While living in London in 1919, awaiting visas for his family to travel to India, Roerich was commissioned by Sir Thomas Beecham, founder of the London Philharmonic and Royal Philharmonic, to design sets for the Royal Opera's production of The Tale of Tsar Saltan. Nikolai Rimsky-Korsakov's four-act opera was composed in 1899-1900 and was based on the eponymous poem by Alexander Pushkin. The story begins with three sisters, the youngest of whom is selected by Tsar Saltan to be his wife (the others his cook and his weaver). The older sisters become jealous of the new bride, and, when she gives birth to a boy while the Tsar is at war, they send word to Saltan that his son, Gvidon, is a monster. Falling for the sisters' ruse, the Tsar orders the Tsaritsa and child be locked in a barrel and thrown to the sea. The ocean takes pity on the pair and washes them upon the shores of the isolated island of Buyan. When exploring the island, Gvidon saves a magical swan from the tangles of a kite, and in thanks she creates a city for the Prince to rule. He becomes homesick, however, so with the help of the swan he returns to the court (under various guises: fly, bee, mosquito) but finds no comfort. Feeling defeated and lonely, the Prince asks the swan for a wife, and she reveals herself to be a beautiful princess. The unwitting Tsar Saltan attends their wedding celebration, where at last he meets his long lost son and begs forgiveness for his cruelty.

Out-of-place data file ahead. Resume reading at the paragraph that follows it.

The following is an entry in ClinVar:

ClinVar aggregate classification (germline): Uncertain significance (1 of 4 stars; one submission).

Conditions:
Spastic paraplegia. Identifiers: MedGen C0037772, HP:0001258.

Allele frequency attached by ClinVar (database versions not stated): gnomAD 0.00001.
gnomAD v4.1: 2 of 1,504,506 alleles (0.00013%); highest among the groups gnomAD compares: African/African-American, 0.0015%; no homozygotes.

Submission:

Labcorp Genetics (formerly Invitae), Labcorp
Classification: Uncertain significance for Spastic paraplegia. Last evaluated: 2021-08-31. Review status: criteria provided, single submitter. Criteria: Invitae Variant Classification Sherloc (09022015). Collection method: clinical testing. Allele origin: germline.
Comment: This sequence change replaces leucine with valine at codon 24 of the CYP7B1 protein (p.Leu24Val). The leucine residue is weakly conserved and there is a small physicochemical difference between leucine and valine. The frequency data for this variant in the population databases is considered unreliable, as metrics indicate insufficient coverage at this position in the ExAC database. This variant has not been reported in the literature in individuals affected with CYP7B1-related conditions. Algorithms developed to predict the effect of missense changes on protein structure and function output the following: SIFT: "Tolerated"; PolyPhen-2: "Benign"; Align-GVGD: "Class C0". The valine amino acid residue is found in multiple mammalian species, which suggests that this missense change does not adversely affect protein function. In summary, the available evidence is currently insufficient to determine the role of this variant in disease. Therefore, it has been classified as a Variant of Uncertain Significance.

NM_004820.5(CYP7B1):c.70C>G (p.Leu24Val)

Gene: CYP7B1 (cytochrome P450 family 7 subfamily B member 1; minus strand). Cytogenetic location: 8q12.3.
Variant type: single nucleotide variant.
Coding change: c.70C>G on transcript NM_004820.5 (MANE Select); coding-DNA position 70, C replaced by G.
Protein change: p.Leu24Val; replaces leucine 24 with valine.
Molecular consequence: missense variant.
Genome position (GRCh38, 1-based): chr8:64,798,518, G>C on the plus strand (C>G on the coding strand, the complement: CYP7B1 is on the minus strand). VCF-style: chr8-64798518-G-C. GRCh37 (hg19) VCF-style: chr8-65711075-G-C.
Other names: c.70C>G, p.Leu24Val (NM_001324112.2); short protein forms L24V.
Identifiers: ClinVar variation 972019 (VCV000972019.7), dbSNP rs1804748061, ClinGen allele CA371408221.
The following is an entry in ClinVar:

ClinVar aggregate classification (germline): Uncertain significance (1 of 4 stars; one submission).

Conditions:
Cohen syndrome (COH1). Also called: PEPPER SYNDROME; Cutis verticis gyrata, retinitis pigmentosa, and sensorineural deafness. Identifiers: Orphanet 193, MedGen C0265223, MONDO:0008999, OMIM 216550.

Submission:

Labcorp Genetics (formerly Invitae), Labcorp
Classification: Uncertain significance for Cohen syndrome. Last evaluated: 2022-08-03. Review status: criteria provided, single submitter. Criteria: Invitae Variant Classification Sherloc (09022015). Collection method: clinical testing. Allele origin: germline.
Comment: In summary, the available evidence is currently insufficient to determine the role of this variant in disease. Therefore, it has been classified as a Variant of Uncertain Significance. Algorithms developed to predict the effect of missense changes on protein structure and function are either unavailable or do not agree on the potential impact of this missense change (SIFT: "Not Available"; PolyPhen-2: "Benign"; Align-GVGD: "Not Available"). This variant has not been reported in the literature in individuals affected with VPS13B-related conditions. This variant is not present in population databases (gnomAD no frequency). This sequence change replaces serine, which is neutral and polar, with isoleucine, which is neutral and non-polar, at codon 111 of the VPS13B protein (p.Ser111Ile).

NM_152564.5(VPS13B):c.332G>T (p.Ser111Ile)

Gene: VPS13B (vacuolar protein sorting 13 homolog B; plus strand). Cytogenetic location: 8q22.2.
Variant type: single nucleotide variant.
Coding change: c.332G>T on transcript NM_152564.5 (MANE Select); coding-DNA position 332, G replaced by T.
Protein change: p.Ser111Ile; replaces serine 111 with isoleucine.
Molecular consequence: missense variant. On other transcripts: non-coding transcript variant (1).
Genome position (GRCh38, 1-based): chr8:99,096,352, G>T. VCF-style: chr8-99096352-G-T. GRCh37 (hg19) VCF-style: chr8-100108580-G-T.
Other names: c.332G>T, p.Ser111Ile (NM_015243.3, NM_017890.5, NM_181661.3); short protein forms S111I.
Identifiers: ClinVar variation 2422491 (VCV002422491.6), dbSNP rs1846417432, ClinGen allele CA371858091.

While working on his opera design in August of 1919, Roerich wrote to a friend, "It's been almost a month [that I've been] in London, working on Tsar Saltan..." By October of that year, he finished his suite for the production, which incidentally was never performed, but included approximately a dozen large décors and numerous smaller sketches and costume designs. In the present painting, Roerich depicts the opening scene of Rimsky-Korsakov's opera, where the three sisters are sitting at spinning wheels in their hut, discussing what each would do if she were Queen. He seems to have combined the solid feeling of a wooden interior from his work for Yaroslavna's chambers from Prince Igor with the intense, fiery energy of Oze's rooms from Peer Gynt. The result is a cozier atmosphere with subtle touches of Indian tonality (as Roerich himself called it), as the fluid, soft lines and deep mustard color suffuse the painting with a warm and intimate glow. Alluding to the winter outside, he accentuates this inviting feeling with touches of icy blue, as the door, slightly ajar, makes the interior all the more alluring. The open and welcoming composition, as well as the artist's choice of color and technique, masterfully embodies the mood of the scene at hand.

This painting is number 9, Izbushka, suita Tsar Sultan, in the artist's handwritten listing of paintings for the year 1919 (MS in the Nicholas Roerich Museum archives).